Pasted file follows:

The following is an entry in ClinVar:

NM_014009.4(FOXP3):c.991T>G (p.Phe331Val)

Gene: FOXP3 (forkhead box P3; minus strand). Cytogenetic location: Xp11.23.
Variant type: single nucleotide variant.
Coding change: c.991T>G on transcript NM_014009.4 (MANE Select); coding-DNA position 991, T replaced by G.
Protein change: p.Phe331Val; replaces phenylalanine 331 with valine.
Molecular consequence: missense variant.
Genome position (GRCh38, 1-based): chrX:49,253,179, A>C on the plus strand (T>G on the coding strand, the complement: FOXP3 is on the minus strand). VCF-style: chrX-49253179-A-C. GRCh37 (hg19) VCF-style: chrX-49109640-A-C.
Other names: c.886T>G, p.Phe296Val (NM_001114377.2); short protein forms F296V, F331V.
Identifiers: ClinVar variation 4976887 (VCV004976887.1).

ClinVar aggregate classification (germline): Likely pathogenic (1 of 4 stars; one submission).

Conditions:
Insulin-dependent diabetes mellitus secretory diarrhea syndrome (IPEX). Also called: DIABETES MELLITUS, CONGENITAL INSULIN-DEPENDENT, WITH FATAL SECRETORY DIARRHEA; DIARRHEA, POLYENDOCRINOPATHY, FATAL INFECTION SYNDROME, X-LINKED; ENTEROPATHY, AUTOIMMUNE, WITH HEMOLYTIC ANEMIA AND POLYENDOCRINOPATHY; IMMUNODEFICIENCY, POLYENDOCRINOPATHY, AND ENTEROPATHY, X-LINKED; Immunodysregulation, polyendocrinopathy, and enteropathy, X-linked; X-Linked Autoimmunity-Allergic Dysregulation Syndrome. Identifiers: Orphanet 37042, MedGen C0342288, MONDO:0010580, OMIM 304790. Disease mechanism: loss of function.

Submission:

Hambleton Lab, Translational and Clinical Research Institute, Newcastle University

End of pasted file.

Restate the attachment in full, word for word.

The following is an entry in ClinVar:

NM_014009.4(FOXP3):c.991T>G (p.Phe331Val)

Gene: FOXP3 (forkhead box P3; minus strand). Cytogenetic location: Xp11.23.
Variant type: single nucleotide variant.
Coding change: c.991T>G on transcript NM_014009.4 (MANE Select); coding-DNA position 991, T replaced by G.
Protein change: p.Phe331Val; replaces phenylalanine 331 with valine.
Molecular consequence: missense variant.
Genome position (GRCh38, 1-based): chrX:49,253,179, A>C on the plus strand (T>G on the coding strand, the complement: FOXP3 is on the minus strand). VCF-style: chrX-49253179-A-C. GRCh37 (hg19) VCF-style: chrX-49109640-A-C.
Other names: c.886T>G, p.Phe296Val (NM_001114377.2); short protein forms F296V, F331V.
Identifiers: ClinVar variation 4976887 (VCV004976887.1).

ClinVar aggregate classification (germline): Likely pathogenic (1 of 4 stars; one submission).

Conditions:
Insulin-dependent diabetes mellitus secretory diarrhea syndrome (IPEX). Also called: DIABETES MELLITUS, CONGENITAL INSULIN-DEPENDENT, WITH FATAL SECRETORY DIARRHEA; DIARRHEA, POLYENDOCRINOPATHY, FATAL INFECTION SYNDROME, X-LINKED; ENTEROPATHY, AUTOIMMUNE, WITH HEMOLYTIC ANEMIA AND POLYENDOCRINOPATHY; IMMUNODEFICIENCY, POLYENDOCRINOPATHY, AND ENTEROPATHY, X-LINKED; Immunodysregulation, polyendocrinopathy, and enteropathy, X-linked; X-Linked Autoimmunity-Allergic Dysregulation Syndrome. Identifiers: Orphanet 37042, MedGen C0342288, MONDO:0010580, OMIM 304790. Disease mechanism: loss of function.

Submission:

Hambleton Lab, Translational and Clinical Research Institute, Newcastle University